Removing Barriers to Opportunity for Parents With Criminal Records and Their Children: A Two-Generation Approach
Center for American Progress
While the effects of parental incarceration on children and families are well-documented, this report argues that the family consequences that stem from the barriers associated with having a criminal record, whether or not the parent has ever been convicted or spent time behind bars are less appreciated. As the authors argue, a child’s life chances are strongly tied to his or her circumstances during childhood; thus, these barriers may not only affect family stability and economic security in the short term but also may damage a child’s long-term well-being and outcomes.
This analysis from the Center for American Progress estimates that between 33 million and 36.5 million children in the United States—nearly half of U.S. children—now have at least one parent with a criminal record. In this report, the authors argue that parental criminal records significantly exacerbate existing challenges among low-income parents and their families. The report explores the intergenerational effects of criminal records through five pillars of family well-being:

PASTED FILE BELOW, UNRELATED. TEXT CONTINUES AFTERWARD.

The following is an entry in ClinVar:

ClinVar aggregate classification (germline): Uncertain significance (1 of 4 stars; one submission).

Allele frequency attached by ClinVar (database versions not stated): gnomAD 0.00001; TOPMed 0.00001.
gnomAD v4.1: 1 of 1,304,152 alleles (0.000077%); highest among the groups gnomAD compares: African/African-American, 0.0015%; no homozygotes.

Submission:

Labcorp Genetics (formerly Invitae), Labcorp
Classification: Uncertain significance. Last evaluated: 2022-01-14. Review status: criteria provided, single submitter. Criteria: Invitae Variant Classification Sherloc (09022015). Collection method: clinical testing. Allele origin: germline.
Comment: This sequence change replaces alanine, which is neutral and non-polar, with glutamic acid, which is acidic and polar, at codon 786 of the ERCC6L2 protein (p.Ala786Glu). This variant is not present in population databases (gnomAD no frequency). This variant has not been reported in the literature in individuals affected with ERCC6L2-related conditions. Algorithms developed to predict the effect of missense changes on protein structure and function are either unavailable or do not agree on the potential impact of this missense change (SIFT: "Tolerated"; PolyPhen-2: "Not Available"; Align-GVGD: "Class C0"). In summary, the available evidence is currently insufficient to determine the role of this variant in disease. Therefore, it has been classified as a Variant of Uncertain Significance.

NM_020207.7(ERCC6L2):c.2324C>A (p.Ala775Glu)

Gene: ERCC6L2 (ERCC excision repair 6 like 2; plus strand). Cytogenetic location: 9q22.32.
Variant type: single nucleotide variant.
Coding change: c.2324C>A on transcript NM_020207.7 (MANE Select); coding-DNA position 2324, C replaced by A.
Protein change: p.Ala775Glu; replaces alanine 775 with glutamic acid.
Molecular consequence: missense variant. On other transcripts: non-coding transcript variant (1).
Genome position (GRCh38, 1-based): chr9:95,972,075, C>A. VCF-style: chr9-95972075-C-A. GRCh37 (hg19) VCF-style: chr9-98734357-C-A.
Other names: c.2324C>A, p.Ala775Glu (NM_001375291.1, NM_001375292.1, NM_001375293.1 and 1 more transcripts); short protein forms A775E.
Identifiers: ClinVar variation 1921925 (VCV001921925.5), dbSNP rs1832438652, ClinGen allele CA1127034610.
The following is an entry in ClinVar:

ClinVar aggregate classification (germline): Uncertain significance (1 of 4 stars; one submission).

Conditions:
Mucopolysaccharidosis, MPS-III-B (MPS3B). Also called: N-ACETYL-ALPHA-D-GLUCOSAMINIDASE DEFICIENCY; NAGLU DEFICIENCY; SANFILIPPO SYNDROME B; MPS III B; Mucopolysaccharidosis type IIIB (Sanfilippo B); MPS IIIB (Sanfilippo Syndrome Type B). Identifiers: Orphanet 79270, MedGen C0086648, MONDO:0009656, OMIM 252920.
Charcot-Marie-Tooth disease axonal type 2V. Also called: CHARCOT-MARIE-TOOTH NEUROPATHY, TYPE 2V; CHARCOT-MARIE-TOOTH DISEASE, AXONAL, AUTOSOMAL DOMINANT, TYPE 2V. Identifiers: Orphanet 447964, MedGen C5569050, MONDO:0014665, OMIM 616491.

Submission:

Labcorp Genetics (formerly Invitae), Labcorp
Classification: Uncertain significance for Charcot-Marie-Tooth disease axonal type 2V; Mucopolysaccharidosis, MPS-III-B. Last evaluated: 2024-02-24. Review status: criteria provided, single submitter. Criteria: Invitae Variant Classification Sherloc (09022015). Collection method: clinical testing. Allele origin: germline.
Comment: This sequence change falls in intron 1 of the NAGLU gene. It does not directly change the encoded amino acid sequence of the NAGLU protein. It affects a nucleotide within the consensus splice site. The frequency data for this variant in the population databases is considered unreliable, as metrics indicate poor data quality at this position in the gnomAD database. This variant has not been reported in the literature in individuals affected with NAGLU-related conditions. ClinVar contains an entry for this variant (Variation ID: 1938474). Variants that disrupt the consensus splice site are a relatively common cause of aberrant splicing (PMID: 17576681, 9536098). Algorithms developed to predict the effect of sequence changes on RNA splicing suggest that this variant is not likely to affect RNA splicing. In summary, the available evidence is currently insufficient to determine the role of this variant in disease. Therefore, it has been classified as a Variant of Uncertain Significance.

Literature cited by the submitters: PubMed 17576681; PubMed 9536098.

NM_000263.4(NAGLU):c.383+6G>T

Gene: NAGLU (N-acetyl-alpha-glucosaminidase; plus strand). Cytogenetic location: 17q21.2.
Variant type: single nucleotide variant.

- Income. Parents with criminal records have lower earning potential, as they often face major obstacles to securing employment and receiving public assistance.
- Savings and assets. Mounting criminal justice debts and unaffordable child support arrears severely limit families’ ability to save for the future and can trap them in a cycle of debt.
- Education. Parents with criminal records face barriers to education and training opportunities that would increase their chances of finding well-paying jobs and better equip them to support their families.
- Housing. Barriers to public as well as private housing for parents with criminal records can lead to housing instability and make family reunification difficult if not impossible.
- Family strength and stability. Financial and emotional stressors associated with parental criminal records often pose challenges in maintaining healthy relationships and family stability.
The authors argue that, because these challenges affect such a large share of our nation’s children, the U.S. ignores these intergenerational consequences at our peril. Thus, the report makes the case for a “two-generation approach” to address barriers to opportunity associated with having a criminal record. The authors then offer policy recommendations to give both parents with criminal records and their children a fair shot.